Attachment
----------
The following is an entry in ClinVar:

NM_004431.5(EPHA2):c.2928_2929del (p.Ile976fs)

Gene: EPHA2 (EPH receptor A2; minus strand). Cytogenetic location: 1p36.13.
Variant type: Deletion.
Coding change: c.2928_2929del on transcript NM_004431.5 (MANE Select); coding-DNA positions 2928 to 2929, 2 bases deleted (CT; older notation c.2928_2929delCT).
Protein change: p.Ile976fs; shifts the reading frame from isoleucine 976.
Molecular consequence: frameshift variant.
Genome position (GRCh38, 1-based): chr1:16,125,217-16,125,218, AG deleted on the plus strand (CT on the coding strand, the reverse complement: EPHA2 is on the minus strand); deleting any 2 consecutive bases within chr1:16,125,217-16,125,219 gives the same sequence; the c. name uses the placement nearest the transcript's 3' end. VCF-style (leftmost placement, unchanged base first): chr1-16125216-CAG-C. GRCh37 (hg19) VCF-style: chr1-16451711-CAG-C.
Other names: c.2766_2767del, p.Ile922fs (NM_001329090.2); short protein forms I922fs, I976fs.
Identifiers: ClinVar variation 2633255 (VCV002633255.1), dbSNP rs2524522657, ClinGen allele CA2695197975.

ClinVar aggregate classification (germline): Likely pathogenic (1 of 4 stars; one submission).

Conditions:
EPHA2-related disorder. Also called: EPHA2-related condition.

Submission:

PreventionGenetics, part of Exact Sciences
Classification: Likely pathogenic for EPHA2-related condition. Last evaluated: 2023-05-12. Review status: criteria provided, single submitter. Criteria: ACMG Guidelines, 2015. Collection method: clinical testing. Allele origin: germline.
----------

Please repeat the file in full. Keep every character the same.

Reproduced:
The following is an entry in ClinVar:

NM_004431.5(EPHA2):c.2928_2929del (p.Ile976fs)

Gene: EPHA2 (EPH receptor A2; minus strand). Cytogenetic location: 1p36.13.
Variant type: Deletion.
Coding change: c.2928_2929del on transcript NM_004431.5 (MANE Select); coding-DNA positions 2928 to 2929, 2 bases deleted (CT; older notation c.2928_2929delCT).
Protein change: p.Ile976fs; shifts the reading frame from isoleucine 976.
Molecular consequence: frameshift variant.
Genome position (GRCh38, 1-based): chr1:16,125,217-16,125,218, AG deleted on the plus strand (CT on the coding strand, the reverse complement: EPHA2 is on the minus strand); deleting any 2 consecutive bases within chr1:16,125,217-16,125,219 gives the same sequence; the c. name uses the placement nearest the transcript's 3' end. VCF-style (leftmost placement, unchanged base first): chr1-16125216-CAG-C. GRCh37 (hg19) VCF-style: chr1-16451711-CAG-C.
Other names: c.2766_2767del, p.Ile922fs (NM_001329090.2); short protein forms I922fs, I976fs.
Identifiers: ClinVar variation 2633255 (VCV002633255.1), dbSNP rs2524522657, ClinGen allele CA2695197975.

ClinVar aggregate classification (germline): Likely pathogenic (1 of 4 stars; one submission).

Conditions:
EPHA2-related disorder. Also called: EPHA2-related condition.

Submission:

PreventionGenetics, part of Exact Sciences
Classification: Likely pathogenic for EPHA2-related condition. Last evaluated: 2023-05-12. Review status: criteria provided, single submitter. Criteria: ACMG Guidelines, 2015. Collection method: clinical testing. Allele origin: germline.